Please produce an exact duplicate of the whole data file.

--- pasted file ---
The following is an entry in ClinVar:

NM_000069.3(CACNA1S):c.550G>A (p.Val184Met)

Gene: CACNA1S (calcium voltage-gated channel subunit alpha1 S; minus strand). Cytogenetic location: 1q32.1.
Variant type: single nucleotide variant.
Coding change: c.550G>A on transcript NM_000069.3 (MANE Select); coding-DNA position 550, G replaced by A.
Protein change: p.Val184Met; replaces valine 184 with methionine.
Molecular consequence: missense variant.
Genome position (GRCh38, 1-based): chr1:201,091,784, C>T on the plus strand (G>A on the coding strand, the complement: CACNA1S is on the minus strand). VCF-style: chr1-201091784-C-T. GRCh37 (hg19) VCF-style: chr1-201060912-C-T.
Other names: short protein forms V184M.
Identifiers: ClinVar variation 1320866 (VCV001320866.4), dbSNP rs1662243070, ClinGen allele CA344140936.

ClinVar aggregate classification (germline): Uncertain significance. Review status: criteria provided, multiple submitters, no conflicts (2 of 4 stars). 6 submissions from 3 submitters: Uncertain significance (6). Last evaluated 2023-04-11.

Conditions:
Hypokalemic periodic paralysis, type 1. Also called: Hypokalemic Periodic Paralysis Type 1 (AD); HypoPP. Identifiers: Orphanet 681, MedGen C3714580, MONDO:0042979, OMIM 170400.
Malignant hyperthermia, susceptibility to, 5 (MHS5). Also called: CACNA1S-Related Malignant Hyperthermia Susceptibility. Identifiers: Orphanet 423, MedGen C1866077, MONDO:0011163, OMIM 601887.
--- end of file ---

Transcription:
The following is an entry in ClinVar:

NM_000069.3(CACNA1S):c.550G>A (p.Val184Met)

Gene: CACNA1S (calcium voltage-gated channel subunit alpha1 S; minus strand). Cytogenetic location: 1q32.1.
Variant type: single nucleotide variant.
Coding change: c.550G>A on transcript NM_000069.3 (MANE Select); coding-DNA position 550, G replaced by A.
Protein change: p.Val184Met; replaces valine 184 with methionine.
Molecular consequence: missense variant.
Genome position (GRCh38, 1-based): chr1:201,091,784, C>T on the plus strand (G>A on the coding strand, the complement: CACNA1S is on the minus strand). VCF-style: chr1-201091784-C-T. GRCh37 (hg19) VCF-style: chr1-201060912-C-T.
Other names: short protein forms V184M.
Identifiers: ClinVar variation 1320866 (VCV001320866.4), dbSNP rs1662243070, ClinGen allele CA344140936.

ClinVar aggregate classification (germline): Uncertain significance. Review status: criteria provided, multiple submitters, no conflicts (2 of 4 stars). 6 submissions from 3 submitters: Uncertain significance (6). Last evaluated 2023-04-11.

Conditions:
Hypokalemic periodic paralysis, type 1. Also called: Hypokalemic Periodic Paralysis Type 1 (AD); HypoPP. Identifiers: Orphanet 681, MedGen C3714580, MONDO:0042979, OMIM 170400.
Malignant hyperthermia, susceptibility to, 5 (MHS5). Also called: CACNA1S-Related Malignant Hyperthermia Susceptibility. Identifiers: Orphanet 423, MedGen C1866077, MONDO:0011163, OMIM 601887.